An investigation implicates the director of the IMF, who has been accused of pressure to leave Beijing

An investigation implicates the director of the IMF, who has been accused of pressure to leave Beijing

IMF Managing Director Kristalina Georgieva lobbied in 2017 to revise a World Bank report where she was posted at the time to leave China, an independent investigation commissioned by the international body and made public on Thursday.

Ms Georgieva said she “disagreed” with the findings of the investigation, whose authors interviewed dozens of employees, current and former, and scrutinized 80,000 documents.

Faced with these revelations, the World Bank announced that it is halting the publication of its annual “Doing Business” report – the one for 2018 that is enshrined here. She said she was working on “a new approach to assessing the business and investment environment”.

China did not appreciate its 78th place in the bank’s “Doing Business” report in 2017.

To prevent her from falling again in the following year’s rankings, and to gain her signature in sensitive negotiations, the Washington-based institution has used great means, according to an investigation by the law firm WilmerHale, requested by the Committee of the World. Bank.

It emerges that “pressure – direct and indirect” – by senior officials in President Jim Yong Kim’s office – “possibly at the latter’s request” – has been exerted to change China’s ranking.

And shortly before the publication of the 2018 edition, the Managing Director of the World Bank, Kristalina Georgieva, requested an adaptation of the methodology and a revision of the criteria, according to the survey.

According to the investigation, Mrs Georgieva may have reprimanded a senior official of the institution for “mismanaging the bank’s relationship with China and not appreciating the importance of the Doing Business report for the country”.

Under pressure, their teams would then have changed some of the data, and allowed China to retain their 78th place instead of falling to 85th. The official rebuked, he was congratulated for “doing his job for multilateralism”.

– “Disastrous Policies” –

“The report speaks for itself,” a spokesperson for the bank limited itself to responding.

Kristalina Georgieva, who took charge of the IMF in October 2019, said on Thursday that she “fundamentally disagrees with the findings and interpretations” of the 2018 survey “with respect to (her) role in the report”.

“I have already had a meeting with the IMF’s board of directors on this subject,” she said in a statement sent to AFP.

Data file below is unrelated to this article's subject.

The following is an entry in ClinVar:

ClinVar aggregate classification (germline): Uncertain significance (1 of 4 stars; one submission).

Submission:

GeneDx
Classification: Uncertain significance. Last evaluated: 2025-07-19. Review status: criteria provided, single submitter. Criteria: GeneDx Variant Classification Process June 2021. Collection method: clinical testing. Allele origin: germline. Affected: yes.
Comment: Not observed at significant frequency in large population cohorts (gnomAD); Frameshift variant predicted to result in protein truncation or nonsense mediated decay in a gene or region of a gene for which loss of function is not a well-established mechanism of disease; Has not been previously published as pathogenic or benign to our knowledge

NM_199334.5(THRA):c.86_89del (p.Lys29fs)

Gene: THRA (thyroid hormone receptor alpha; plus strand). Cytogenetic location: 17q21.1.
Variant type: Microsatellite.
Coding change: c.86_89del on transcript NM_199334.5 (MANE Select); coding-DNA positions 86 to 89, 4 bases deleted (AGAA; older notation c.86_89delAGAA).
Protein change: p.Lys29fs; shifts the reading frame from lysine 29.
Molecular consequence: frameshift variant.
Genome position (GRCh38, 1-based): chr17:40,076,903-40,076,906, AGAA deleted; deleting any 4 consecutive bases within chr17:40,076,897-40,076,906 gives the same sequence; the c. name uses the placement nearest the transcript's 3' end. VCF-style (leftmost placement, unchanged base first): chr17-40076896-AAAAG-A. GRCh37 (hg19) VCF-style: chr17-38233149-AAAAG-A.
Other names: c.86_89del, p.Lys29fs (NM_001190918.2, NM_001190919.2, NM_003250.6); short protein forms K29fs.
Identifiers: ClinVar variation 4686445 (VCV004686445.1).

Nadia Dar, head of Oxfam International in Washington, welcomed the halting “Doing Business” report, saying the classification “(ed) encourages governments to adopt destructive policies that worsen inequalities”.

The US Treasury asked him to analyze the report, citing “worrying findings”.

“Our primary responsibility is to maintain the integrity of international financial institutions,” the finance ministry said in a statement.

The change in ranking method, in January 2018, prompted the resignation of former World Bank chief economist Paul Romer, a few months after the Nobel was awarded.

At that time the World Bank denied any political influence in this ranking.

– “Toxic” culture –

Ongoing talks during the drafting of the 2018 rankings were related to a historic $13 billion increase in World Bank resources, which required the support of US President Donald Trump (who opposed concessional loans to China) to sign , but also Beijing, which had agreed to pay more for the loan.

Semyon Jankov, an official named in the investigation, spoke publicly against organizations that questioned other aspects of the report, including an implicit stance in favor of lower corporate taxes. He also called him a “Marxist” at a conference in 2019.

Law firm WilmerHel also examined the ‘Doing Business of 2020’ report related to Azerbaijan, Saudi Arabia and the United Arab Emirates, but said they found no evidence that management was involved in the data alteration.

People eventually noted a “toxic” culture within the team in charge of the “Doing Business” report, particularly on that of Semyon Jankov, who was at the time an advisor to Kristalina Georgieva.

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